Yesterday was Super Bowl Sunday.
When I lived in the US this was a BIG day, especially if your local team made it to the final round. This involved parties with dips, drinks, people, big screen TVs and lots of shouting. Here in Spain the Super Bowl is known since it’s such a big event, but I would say it’s more popular for the commercials than the sport itself. I was very excited that my team, the New England Patriots, made it to the Super Bowl this year and was having a bit of nostalgia seeing friends’ posts on Facebook before I went to bed (and sadly missed the game since it started at almost 1am local time). However, I was very happy to wake up this morning and find out that my team had won!
And I was even happier/confused to see this image on the home page of one of the biggest Spain news portals, El Mundo (www.elmundo.es).
I had to stop and ask myself, “Since when did a Boston team winning a football game make the front page for Spanish news??” Since Black Friday became popular? Is this a case of American-isms being imported into Spain?
Here in Spain soccer (fútbol) rules. Plain and simple. At first I just was amazed at the number of soccer games always on TV, but then I got used to it. And I actually started to like it. Spain has some fútbol teams including soccer’s Real Madrid and FC Barcelona, but it also boasts amazing athletes like the Gasol brothers (playing in the NBA), Rafa Nadal, Mireia Belmonte García and Fernando Alonso. But, soccer is still the year-round favorite. Clearly this is different from the US where we have four seasons (winter, spring, summer and fall) and four big sports (hockey, baseball, basketball and football). Both countries have very dedicated fan bases, great teams and a huge economic market with their sports.
Once again, I return to my question: “Since when did a Boston team winning a football game make the front page for Spanish news??”. Here are a few US-isms that have been gaining strength in the last 10 years since I crossed the ocean:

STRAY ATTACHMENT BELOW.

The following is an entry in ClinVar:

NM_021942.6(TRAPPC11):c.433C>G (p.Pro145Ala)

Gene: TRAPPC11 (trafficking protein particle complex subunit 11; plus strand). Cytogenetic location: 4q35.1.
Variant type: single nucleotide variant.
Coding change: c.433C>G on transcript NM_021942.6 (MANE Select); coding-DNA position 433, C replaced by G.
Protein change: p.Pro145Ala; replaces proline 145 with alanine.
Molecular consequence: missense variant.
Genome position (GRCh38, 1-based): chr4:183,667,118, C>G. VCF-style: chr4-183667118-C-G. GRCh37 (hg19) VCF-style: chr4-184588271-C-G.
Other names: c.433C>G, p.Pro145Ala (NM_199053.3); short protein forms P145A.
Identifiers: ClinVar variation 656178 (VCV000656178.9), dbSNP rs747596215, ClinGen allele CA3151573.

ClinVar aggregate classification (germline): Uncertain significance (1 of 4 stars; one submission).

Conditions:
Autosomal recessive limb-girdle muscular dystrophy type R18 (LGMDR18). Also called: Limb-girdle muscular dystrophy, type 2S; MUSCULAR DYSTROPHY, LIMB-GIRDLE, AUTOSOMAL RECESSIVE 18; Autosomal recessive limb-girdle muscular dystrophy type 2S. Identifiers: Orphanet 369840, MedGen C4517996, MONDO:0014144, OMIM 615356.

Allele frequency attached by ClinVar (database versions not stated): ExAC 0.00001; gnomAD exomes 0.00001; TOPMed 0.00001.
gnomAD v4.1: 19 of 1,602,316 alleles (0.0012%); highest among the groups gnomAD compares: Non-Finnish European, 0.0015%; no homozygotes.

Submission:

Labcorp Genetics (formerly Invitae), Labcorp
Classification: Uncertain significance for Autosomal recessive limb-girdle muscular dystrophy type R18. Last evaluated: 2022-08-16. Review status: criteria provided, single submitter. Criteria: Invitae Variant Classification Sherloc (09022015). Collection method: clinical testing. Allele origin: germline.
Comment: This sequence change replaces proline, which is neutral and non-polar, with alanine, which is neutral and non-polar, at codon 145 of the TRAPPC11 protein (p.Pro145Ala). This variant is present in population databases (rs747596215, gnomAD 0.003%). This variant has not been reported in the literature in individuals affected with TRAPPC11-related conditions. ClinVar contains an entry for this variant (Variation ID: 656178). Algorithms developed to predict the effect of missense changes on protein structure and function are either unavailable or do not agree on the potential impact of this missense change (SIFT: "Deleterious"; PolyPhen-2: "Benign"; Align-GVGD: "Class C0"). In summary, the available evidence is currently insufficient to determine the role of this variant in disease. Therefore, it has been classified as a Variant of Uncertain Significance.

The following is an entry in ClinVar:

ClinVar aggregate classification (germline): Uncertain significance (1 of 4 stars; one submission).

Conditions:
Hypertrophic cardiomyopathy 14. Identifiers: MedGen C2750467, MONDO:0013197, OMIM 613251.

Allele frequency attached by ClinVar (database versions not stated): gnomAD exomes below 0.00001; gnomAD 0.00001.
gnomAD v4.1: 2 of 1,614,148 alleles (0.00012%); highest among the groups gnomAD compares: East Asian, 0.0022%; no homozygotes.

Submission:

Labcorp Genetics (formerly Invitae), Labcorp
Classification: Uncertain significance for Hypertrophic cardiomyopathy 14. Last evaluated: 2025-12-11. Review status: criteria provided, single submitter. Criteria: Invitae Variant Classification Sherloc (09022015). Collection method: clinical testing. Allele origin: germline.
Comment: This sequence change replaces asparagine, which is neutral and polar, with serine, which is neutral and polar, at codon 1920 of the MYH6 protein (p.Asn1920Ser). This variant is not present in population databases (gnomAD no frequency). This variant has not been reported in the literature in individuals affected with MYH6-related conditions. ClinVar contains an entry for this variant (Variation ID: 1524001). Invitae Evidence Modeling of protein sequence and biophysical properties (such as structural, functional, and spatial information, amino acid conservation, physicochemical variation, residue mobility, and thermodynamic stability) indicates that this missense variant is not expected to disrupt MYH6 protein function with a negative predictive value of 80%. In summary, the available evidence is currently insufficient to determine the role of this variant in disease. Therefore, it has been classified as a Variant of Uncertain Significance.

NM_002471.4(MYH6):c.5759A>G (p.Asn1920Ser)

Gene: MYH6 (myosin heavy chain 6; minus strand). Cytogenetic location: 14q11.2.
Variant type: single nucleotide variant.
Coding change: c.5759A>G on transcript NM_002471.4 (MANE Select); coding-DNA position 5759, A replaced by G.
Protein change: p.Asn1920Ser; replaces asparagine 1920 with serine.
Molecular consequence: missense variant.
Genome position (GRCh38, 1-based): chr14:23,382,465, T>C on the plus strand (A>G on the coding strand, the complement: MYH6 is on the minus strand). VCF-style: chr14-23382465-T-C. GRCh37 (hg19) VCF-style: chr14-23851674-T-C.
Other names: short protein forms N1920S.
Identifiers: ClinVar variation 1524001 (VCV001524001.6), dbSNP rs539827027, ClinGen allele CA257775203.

- Halloween: When I studied abroad in Madrid 15 years ago Halloween didn’t exist. I remember my mother visiting during that time and expecting to see costumes. Even Planet Hollywood didn’t have anything. Now the biggest department store The Corte Ingles has entire sections dedicated to Halloween costumes and decorations.
- Valentine’s Day: a 100% commercial holiday in my opinion and an excuse to sell candy and flowers. I thought I was leaving this behind when I moved but in the last couple of years it has slowly been creeping into the culture here.
- Black Friday: this started this year. I started seeing ads on TV for big sales on Black Friday (but this was not just on Friday. It was being extended for entire weekends). I really had to wonder if people know that this refers to the Friday after Thanksgiving in the US when there are big sales. I didn’t see any turkeys in the ads…
I’ve just named a few, but I have a feeling there will be more in the future. I’m just waiting for the day when customer service and customer experience importance are imported!
While it put a smile on my face to see my football team on the Spanish news home page, I have to admit that one of the reasons I moved to Spain and one of the things I love about it is the difference in culture, values and attitudes. While some imports are ok, I hope this doesn’t get to be too much where any Spanish cultural event or tradition could be left behind. To put it in other words, the day the Fourth of July comes to Spain is the day I really become worried.